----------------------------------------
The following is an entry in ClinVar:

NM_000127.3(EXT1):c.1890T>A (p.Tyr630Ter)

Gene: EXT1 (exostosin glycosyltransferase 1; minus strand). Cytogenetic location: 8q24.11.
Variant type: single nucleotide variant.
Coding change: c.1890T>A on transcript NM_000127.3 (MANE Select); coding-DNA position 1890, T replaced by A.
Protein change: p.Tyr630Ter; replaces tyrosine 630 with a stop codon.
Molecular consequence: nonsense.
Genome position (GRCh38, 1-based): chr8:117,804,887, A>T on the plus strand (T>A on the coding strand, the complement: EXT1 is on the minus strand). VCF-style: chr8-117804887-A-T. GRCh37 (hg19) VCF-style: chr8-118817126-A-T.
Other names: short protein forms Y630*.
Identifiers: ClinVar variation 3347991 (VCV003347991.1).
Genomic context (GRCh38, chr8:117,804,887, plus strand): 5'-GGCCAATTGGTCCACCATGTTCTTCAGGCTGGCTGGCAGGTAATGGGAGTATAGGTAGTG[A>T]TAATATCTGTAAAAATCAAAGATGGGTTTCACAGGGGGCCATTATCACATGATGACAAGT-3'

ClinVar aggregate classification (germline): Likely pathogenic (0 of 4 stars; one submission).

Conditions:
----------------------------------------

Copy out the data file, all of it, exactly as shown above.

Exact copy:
The following is an entry in ClinVar:

NM_000127.3(EXT1):c.1890T>A (p.Tyr630Ter)

Gene: EXT1 (exostosin glycosyltransferase 1; minus strand). Cytogenetic location: 8q24.11.
Variant type: single nucleotide variant.
Coding change: c.1890T>A on transcript NM_000127.3 (MANE Select); coding-DNA position 1890, T replaced by A.
Protein change: p.Tyr630Ter; replaces tyrosine 630 with a stop codon.
Molecular consequence: nonsense.
Genome position (GRCh38, 1-based): chr8:117,804,887, A>T on the plus strand (T>A on the coding strand, the complement: EXT1 is on the minus strand). VCF-style: chr8-117804887-A-T. GRCh37 (hg19) VCF-style: chr8-118817126-A-T.
Other names: short protein forms Y630*.
Identifiers: ClinVar variation 3347991 (VCV003347991.1).
Genomic context (GRCh38, chr8:117,804,887, plus strand): 5'-GGCCAATTGGTCCACCATGTTCTTCAGGCTGGCTGGCAGGTAATGGGAGTATAGGTAGTG[A>T]TAATATCTGTAAAAATCAAAGATGGGTTTCACAGGGGGCCATTATCACATGATGACAAGT-3'

ClinVar aggregate classification (germline): Likely pathogenic (0 of 4 stars; one submission).

Conditions: